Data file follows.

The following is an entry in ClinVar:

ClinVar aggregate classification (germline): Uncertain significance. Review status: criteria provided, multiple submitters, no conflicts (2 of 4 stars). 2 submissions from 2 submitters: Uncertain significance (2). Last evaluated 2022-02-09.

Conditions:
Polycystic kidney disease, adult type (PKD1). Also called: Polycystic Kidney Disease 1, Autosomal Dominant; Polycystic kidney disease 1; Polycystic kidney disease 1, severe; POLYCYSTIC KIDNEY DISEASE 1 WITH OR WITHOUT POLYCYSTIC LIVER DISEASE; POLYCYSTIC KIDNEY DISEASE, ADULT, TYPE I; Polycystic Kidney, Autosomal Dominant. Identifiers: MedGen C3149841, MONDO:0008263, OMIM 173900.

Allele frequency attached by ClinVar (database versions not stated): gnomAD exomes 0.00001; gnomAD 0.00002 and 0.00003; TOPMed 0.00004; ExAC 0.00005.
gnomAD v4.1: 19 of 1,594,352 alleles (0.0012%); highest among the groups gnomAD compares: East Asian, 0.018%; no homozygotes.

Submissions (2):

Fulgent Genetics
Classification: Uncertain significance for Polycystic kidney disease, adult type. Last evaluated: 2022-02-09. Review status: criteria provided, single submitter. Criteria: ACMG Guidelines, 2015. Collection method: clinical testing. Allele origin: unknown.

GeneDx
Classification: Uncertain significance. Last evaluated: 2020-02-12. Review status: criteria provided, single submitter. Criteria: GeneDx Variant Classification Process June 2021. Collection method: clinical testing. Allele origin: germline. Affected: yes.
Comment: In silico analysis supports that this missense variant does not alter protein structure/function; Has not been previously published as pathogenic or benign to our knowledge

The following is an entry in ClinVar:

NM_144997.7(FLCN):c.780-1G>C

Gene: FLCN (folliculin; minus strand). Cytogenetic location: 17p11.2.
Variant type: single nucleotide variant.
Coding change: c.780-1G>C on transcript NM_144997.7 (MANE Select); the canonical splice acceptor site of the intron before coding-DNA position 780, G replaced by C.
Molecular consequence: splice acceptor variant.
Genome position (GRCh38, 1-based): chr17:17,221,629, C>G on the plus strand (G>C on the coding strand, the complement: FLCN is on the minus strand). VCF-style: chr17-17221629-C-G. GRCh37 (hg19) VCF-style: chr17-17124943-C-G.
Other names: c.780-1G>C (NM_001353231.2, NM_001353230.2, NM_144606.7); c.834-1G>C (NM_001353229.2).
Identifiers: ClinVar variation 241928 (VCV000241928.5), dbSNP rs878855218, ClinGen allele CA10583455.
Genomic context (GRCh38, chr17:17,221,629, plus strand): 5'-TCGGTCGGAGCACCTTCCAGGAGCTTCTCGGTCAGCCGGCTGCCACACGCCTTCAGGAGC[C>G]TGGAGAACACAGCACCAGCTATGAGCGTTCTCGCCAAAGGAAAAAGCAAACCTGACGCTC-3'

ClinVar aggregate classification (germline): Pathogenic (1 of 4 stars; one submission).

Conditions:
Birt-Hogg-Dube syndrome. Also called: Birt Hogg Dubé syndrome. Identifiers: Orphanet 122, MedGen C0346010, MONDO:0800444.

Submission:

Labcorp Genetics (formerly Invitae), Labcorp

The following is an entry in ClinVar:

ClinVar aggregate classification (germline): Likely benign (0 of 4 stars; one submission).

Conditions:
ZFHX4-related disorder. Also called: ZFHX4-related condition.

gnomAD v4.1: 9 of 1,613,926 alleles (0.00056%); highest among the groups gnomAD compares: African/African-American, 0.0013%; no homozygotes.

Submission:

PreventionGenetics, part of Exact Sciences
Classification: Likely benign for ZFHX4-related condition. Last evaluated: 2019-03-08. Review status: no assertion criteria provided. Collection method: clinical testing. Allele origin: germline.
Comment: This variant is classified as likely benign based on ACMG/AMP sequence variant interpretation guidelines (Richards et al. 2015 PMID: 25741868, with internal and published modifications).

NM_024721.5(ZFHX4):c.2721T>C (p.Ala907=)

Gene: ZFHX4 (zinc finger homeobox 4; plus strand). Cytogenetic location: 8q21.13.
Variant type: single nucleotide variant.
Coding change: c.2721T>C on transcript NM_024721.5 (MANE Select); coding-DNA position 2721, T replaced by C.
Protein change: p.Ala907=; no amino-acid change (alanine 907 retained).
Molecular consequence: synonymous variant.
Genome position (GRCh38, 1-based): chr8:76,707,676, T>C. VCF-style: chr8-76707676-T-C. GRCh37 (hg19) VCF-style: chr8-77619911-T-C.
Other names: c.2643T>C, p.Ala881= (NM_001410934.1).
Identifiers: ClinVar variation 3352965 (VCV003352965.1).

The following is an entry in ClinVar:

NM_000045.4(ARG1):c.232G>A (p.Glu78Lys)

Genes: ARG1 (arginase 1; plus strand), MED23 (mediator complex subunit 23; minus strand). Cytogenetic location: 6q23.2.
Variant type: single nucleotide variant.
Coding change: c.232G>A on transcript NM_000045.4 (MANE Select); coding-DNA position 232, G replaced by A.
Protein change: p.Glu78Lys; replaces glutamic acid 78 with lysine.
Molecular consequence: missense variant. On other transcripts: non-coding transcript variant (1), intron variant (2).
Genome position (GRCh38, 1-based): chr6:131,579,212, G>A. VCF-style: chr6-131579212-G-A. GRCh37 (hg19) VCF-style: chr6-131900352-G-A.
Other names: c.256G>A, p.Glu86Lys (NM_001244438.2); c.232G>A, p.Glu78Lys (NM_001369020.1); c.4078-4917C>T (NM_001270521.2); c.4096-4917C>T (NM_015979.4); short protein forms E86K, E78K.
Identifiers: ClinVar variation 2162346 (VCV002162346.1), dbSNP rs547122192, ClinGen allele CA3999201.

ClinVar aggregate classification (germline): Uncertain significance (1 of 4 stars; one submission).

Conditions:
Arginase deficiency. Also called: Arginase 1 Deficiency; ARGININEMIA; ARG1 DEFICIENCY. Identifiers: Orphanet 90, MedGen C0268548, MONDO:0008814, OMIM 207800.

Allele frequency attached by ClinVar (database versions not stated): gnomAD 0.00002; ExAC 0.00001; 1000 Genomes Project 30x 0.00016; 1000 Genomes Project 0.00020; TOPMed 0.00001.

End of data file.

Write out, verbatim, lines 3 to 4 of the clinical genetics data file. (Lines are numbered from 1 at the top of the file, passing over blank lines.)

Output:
Conditions:
Polycystic kidney disease, adult type (PKD1). Also called: Polycystic Kidney Disease 1, Autosomal Dominant; Polycystic kidney disease 1; Polycystic kidney disease 1, severe; POLYCYSTIC KIDNEY DISEASE 1 WITH OR WITHOUT POLYCYSTIC LIVER DISEASE; POLYCYSTIC KIDNEY DISEASE, ADULT, TYPE I; Polycystic Kidney, Autosomal Dominant. Identifiers: MedGen C3149841, MONDO:0008263, OMIM 173900.